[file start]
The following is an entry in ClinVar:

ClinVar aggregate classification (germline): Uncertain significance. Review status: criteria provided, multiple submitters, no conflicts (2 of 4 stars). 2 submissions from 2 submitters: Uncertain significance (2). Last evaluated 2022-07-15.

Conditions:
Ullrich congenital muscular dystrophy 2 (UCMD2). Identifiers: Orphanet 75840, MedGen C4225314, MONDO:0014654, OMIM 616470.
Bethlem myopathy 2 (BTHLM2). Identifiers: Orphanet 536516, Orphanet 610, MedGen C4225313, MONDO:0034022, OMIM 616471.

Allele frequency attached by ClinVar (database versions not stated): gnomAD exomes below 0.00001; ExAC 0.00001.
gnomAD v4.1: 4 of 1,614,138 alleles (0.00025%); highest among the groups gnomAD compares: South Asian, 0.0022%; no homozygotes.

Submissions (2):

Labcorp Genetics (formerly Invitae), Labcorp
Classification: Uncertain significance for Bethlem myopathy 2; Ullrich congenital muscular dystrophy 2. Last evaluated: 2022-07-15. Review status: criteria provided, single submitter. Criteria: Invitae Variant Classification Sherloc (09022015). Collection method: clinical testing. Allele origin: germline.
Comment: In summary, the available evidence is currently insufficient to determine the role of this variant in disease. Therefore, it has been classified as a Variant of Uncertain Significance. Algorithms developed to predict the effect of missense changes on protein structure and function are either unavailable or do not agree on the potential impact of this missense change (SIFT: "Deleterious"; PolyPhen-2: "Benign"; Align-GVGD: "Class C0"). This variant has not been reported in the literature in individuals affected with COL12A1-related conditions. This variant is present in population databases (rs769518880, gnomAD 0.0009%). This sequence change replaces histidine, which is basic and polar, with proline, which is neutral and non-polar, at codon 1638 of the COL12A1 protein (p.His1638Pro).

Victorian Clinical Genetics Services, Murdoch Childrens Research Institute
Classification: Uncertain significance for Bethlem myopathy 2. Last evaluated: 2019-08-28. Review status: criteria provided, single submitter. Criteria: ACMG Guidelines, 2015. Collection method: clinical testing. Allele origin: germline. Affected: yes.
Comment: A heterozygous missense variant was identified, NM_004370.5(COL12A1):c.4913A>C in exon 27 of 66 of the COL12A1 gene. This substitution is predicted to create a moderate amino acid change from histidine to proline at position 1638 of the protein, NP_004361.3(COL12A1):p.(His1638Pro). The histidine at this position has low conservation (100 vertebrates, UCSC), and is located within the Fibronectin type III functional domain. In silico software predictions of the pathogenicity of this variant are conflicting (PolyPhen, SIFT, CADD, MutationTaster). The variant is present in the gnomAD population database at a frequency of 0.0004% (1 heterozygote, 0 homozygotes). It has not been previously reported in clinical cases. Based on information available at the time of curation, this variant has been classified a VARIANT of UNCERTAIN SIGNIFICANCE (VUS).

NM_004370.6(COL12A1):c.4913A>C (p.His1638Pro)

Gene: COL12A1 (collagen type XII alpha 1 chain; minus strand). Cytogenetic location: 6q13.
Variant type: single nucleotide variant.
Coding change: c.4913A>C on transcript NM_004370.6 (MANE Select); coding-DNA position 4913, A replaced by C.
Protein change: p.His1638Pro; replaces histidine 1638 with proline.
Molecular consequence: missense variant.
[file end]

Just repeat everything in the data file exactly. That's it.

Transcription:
The following is an entry in ClinVar:

ClinVar aggregate classification (germline): Uncertain significance. Review status: criteria provided, multiple submitters, no conflicts (2 of 4 stars). 2 submissions from 2 submitters: Uncertain significance (2). Last evaluated 2022-07-15.

Conditions:
Ullrich congenital muscular dystrophy 2 (UCMD2). Identifiers: Orphanet 75840, MedGen C4225314, MONDO:0014654, OMIM 616470.
Bethlem myopathy 2 (BTHLM2). Identifiers: Orphanet 536516, Orphanet 610, MedGen C4225313, MONDO:0034022, OMIM 616471.

Allele frequency attached by ClinVar (database versions not stated): gnomAD exomes below 0.00001; ExAC 0.00001.
gnomAD v4.1: 4 of 1,614,138 alleles (0.00025%); highest among the groups gnomAD compares: South Asian, 0.0022%; no homozygotes.

Submissions (2):

Labcorp Genetics (formerly Invitae), Labcorp
Classification: Uncertain significance for Bethlem myopathy 2; Ullrich congenital muscular dystrophy 2. Last evaluated: 2022-07-15. Review status: criteria provided, single submitter. Criteria: Invitae Variant Classification Sherloc (09022015). Collection method: clinical testing. Allele origin: germline.
Comment: In summary, the available evidence is currently insufficient to determine the role of this variant in disease. Therefore, it has been classified as a Variant of Uncertain Significance. Algorithms developed to predict the effect of missense changes on protein structure and function are either unavailable or do not agree on the potential impact of this missense change (SIFT: "Deleterious"; PolyPhen-2: "Benign"; Align-GVGD: "Class C0"). This variant has not been reported in the literature in individuals affected with COL12A1-related conditions. This variant is present in population databases (rs769518880, gnomAD 0.0009%). This sequence change replaces histidine, which is basic and polar, with proline, which is neutral and non-polar, at codon 1638 of the COL12A1 protein (p.His1638Pro).

Victorian Clinical Genetics Services, Murdoch Childrens Research Institute
Classification: Uncertain significance for Bethlem myopathy 2. Last evaluated: 2019-08-28. Review status: criteria provided, single submitter. Criteria: ACMG Guidelines, 2015. Collection method: clinical testing. Allele origin: germline. Affected: yes.
Comment: A heterozygous missense variant was identified, NM_004370.5(COL12A1):c.4913A>C in exon 27 of 66 of the COL12A1 gene. This substitution is predicted to create a moderate amino acid change from histidine to proline at position 1638 of the protein, NP_004361.3(COL12A1):p.(His1638Pro). The histidine at this position has low conservation (100 vertebrates, UCSC), and is located within the Fibronectin type III functional domain. In silico software predictions of the pathogenicity of this variant are conflicting (PolyPhen, SIFT, CADD, MutationTaster). The variant is present in the gnomAD population database at a frequency of 0.0004% (1 heterozygote, 0 homozygotes). It has not been previously reported in clinical cases. Based on information available at the time of curation, this variant has been classified a VARIANT of UNCERTAIN SIGNIFICANCE (VUS).

NM_004370.6(COL12A1):c.4913A>C (p.His1638Pro)

Gene: COL12A1 (collagen type XII alpha 1 chain; minus strand). Cytogenetic location: 6q13.
Variant type: single nucleotide variant.
Coding change: c.4913A>C on transcript NM_004370.6 (MANE Select); coding-DNA position 4913, A replaced by C.
Protein change: p.His1638Pro; replaces histidine 1638 with proline.
Molecular consequence: missense variant.